Undocumented workers rush to apply for coronavirus aid, overwhelming California system

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Undocumented workers flooded California’s coronavirus disaster relief website Monday, causing the site to crash for several hours, a state official said.

Additionally, the hotlines for the nonprofits distributing the funding were “jammed,” and many people struggled to get through, an attorney told The Bee.

Monday marked the first day undocumented workers could apply for the one-time payment of $500 per individual or $1,000 per household.

Scott Murray, a spokesman for the state’s Department of Social Services, said the department’s site was down from 8:30 to 11 a.m. on Monday.

“The website is currently up and running, and we are continuing to increase its capacity,” he said. “We understand that the demand is high for the Disaster Relief Assistance for Immigrants program.”

However, that fund is expected to be drained “very quickly,” according to Ana Padilla, executive director of UC Merced’s Community and Labor Center.

Gov. Gavin Newsom and others have said the $125 million fund announced in April for the state’s undocumented population is not enough.

Experts have noted the fund would only be enough to assist about 150,000 undocumented workers across the state. It’s estimated that about 270,000 undocumented people have lost work since the outbreak.

Some 112,000 undocumented workers are estimated to live in the central San Joaquin Valley. The state has roughly 2 million undocumented residents, according to researchers.

Push for more money faces challenges

The high volume in calls from undocumented immigrants on Monday shows the need for the state “to step in and do something more significant,” said Kim Ouillette, attorney and fellow with Legal Aid at Work.

Legal Aid is among 100 organizations calling on the state to create a temporary partial income replacement program that would provide a $400 weekly payment to undocumented workers who are unemployed or underemployed.

Individuals would be able to receive financial assistance for up to eight weeks, Ouillette said.

Supporters estimate that about 216,499 individuals would be able to access relief if the program was created, according to a letter sent to Newsom on Monday signed by 14 state legislators supporting the initiative.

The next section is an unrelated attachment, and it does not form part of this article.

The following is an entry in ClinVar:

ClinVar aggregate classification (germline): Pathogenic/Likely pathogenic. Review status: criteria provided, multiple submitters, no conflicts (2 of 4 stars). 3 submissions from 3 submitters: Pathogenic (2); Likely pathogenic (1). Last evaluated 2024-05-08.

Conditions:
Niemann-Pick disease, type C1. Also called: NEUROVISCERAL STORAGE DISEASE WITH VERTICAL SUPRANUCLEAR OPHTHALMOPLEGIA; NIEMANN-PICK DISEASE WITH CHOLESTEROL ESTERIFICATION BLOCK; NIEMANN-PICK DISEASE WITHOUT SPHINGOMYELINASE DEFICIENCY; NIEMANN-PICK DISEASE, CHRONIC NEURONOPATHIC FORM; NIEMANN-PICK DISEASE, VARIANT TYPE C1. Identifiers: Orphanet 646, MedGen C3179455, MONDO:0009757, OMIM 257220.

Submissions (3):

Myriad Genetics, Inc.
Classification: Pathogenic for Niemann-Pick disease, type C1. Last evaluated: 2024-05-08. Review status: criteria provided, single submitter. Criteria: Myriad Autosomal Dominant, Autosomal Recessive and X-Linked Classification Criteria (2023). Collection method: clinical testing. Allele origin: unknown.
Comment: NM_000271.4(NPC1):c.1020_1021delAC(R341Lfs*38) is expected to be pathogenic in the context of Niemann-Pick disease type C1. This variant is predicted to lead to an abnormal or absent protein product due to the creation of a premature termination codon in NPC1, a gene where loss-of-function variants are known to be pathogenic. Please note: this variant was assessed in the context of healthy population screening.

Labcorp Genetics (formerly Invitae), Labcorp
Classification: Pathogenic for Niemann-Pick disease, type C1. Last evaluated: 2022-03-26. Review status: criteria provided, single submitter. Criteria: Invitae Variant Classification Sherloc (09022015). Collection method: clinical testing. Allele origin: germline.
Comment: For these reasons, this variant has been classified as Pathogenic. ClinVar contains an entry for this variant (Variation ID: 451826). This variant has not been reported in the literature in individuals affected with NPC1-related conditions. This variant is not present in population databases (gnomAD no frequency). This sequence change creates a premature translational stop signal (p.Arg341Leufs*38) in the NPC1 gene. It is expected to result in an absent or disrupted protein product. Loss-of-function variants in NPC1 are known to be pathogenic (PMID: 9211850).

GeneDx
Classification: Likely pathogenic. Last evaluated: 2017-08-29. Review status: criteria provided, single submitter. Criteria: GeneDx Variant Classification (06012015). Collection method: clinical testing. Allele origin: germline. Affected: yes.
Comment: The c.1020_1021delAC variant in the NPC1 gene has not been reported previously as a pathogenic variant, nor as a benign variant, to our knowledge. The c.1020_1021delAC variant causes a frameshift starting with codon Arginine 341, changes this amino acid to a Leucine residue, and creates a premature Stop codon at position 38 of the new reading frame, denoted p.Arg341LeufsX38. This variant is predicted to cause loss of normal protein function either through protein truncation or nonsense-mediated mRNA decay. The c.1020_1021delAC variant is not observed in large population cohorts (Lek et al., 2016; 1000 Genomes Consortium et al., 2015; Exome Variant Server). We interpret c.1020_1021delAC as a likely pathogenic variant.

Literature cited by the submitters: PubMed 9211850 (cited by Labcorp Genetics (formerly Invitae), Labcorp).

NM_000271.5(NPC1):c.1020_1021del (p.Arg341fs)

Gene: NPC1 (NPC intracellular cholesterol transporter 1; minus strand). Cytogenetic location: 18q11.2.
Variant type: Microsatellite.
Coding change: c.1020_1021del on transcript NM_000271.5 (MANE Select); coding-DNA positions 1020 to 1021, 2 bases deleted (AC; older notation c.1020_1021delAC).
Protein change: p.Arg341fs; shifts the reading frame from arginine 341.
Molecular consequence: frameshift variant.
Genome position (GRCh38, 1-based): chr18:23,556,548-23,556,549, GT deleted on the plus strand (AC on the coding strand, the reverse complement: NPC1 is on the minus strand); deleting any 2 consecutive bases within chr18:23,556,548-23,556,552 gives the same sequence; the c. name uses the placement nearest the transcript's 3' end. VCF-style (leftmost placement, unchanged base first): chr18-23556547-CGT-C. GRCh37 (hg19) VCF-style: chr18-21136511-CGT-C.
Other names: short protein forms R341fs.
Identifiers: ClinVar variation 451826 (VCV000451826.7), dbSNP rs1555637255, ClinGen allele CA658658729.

According to the letter, the new funding would assist undocumented workers who were unemployed or underemployed between March 29 and July 25.

“We are hopeful that legislators will recognize how important and significant this is, and make it a priority despite the budget shortfall,” Ouillette told The Bee on Monday.

Getting this new proposed program approved could be an “uphill battle,” she said.

In his revised budget proposal last week, Newsom announced deep cuts for various state services to help address a $54.3 billion deficit brought on by COVID-19.

In addition to the funding hurdle, the push to help undocumented workers also faces political challenges. A lawsuit filed by The Center for American Liberty and Dhillon Law Group seeks to block the aid package Newsom already approved.

Opponents, including the Fresno County Republican Party, earlier this month told The Bee that any assistance should go to U.S. citizens only.

Undocumented workers are believed to make up about 10% of the workforce in California, Ouillette said.

Padilla said a new research report being released Tuesday by her center found that, since Feb. 15 and April 18, about 390,000 non-citizen workers, including individuals with legal status, have moved out of California.

“Our economic recovery relies on non-citizen workers, particularly in the food chain,” she said, adding that a lack of adequate benefits for these individuals could lead to “consequences that the state is not prepared for.”

She said that creating a new fund on top of the $125 million fund would be crucial.

“It would help to provide a base level of support towards ensuring that undocumented and mixed-status families can survive this pandemic,” she said.

Dillon Savory, executive director with the Fresno-Madera-Tulare-Kings Central Labor Council, has been pushing to create more protections for California workers. He said any additional money for undocumented workers would likely need federal support.

“It’s my understanding that everything in Sacramento has come to a grinding halt for legislation,” he said Monday.

He said he believes the “ inside baseball between Sacramento and the White House will determine if there is additional money beyond the $125 million for undocumented workers.”

“We will be lobbying to expand that amount,” he said. “Every single person in California relies on undocumented workers for food, whether they know it or not.”

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